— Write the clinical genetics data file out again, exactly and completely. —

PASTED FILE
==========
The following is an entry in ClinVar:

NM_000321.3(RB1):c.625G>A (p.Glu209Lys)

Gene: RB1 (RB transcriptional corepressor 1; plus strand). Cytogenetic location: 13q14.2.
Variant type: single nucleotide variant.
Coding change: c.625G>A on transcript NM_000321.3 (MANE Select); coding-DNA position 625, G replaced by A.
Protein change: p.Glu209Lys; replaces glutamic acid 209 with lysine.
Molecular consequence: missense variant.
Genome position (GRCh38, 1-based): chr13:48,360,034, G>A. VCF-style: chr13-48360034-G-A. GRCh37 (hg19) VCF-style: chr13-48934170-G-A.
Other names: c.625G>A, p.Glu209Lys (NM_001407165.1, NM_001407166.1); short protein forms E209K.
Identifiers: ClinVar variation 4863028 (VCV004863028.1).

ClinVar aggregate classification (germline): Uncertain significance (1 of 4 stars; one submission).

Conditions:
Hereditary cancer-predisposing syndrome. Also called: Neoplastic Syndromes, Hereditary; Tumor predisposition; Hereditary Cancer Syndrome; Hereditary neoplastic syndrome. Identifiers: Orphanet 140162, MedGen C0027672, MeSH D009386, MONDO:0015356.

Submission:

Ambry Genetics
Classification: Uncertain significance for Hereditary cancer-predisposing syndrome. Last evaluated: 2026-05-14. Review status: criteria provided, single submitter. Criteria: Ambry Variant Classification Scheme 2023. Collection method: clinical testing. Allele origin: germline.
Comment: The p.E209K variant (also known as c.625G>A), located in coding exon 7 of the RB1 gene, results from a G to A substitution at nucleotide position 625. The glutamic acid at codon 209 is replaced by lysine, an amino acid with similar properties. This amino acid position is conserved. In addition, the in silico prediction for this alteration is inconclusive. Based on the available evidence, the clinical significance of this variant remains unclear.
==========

The following is an entry in ClinVar:

NM_000321.3(RB1):c.625G>A (p.Glu209Lys)

Gene: RB1 (RB transcriptional corepressor 1; plus strand). Cytogenetic location: 13q14.2.
Variant type: single nucleotide variant.
Coding change: c.625G>A on transcript NM_000321.3 (MANE Select); coding-DNA position 625, G replaced by A.
Protein change: p.Glu209Lys; replaces glutamic acid 209 with lysine.
Molecular consequence: missense variant.
Genome position (GRCh38, 1-based): chr13:48,360,034, G>A. VCF-style: chr13-48360034-G-A. GRCh37 (hg19) VCF-style: chr13-48934170-G-A.
Other names: c.625G>A, p.Glu209Lys (NM_001407165.1, NM_001407166.1); short protein forms E209K.
Identifiers: ClinVar variation 4863028 (VCV004863028.1).

ClinVar aggregate classification (germline): Uncertain significance (1 of 4 stars; one submission).

Conditions:
Hereditary cancer-predisposing syndrome. Also called: Neoplastic Syndromes, Hereditary; Tumor predisposition; Hereditary Cancer Syndrome; Hereditary neoplastic syndrome. Identifiers: Orphanet 140162, MedGen C0027672, MeSH D009386, MONDO:0015356.

Submission:

Ambry Genetics
Classification: Uncertain significance for Hereditary cancer-predisposing syndrome. Last evaluated: 2026-05-14. Review status: criteria provided, single submitter. Criteria: Ambry Variant Classification Scheme 2023. Collection method: clinical testing. Allele origin: germline.
Comment: The p.E209K variant (also known as c.625G>A), located in coding exon 7 of the RB1 gene, results from a G to A substitution at nucleotide position 625. The glutamic acid at codon 209 is replaced by lysine, an amino acid with similar properties. This amino acid position is conserved. In addition, the in silico prediction for this alteration is inconclusive. Based on the available evidence, the clinical significance of this variant remains unclear.